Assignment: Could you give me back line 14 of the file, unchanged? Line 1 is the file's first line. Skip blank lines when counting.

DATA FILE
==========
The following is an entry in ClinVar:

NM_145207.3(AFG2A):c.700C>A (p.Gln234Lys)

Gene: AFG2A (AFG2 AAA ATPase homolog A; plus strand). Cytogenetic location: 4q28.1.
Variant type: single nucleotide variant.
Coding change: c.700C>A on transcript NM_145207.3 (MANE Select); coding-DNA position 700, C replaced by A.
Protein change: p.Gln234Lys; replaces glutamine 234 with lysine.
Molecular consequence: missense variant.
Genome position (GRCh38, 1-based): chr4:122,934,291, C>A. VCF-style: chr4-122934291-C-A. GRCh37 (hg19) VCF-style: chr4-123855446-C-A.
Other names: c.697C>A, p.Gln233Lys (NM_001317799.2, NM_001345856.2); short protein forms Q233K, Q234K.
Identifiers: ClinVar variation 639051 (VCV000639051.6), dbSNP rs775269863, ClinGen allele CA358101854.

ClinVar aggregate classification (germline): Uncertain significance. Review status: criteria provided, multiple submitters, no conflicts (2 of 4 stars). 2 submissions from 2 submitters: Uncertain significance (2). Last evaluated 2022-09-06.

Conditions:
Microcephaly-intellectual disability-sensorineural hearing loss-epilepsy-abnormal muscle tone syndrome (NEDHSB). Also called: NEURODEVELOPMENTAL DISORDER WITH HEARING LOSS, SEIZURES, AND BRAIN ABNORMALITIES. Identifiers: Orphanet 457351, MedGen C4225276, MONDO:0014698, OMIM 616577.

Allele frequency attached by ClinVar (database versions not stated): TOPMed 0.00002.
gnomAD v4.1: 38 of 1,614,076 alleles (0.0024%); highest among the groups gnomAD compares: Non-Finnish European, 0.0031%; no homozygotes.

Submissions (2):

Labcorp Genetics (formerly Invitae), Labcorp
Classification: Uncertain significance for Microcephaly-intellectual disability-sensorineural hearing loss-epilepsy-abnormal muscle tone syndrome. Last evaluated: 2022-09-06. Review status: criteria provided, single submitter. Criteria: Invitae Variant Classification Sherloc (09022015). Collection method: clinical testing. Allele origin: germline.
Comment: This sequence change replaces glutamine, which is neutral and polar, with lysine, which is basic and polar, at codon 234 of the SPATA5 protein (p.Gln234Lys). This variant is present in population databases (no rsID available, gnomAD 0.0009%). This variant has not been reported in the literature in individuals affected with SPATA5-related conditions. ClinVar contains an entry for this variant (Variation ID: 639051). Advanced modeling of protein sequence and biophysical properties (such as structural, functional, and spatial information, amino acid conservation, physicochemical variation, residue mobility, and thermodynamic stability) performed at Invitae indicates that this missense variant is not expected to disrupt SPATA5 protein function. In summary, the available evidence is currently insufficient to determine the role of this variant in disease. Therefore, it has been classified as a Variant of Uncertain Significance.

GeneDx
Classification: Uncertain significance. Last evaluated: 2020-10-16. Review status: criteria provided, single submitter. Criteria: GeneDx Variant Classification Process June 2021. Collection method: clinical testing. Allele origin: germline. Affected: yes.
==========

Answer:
Allele frequency attached by ClinVar (database versions not stated): TOPMed 0.00002.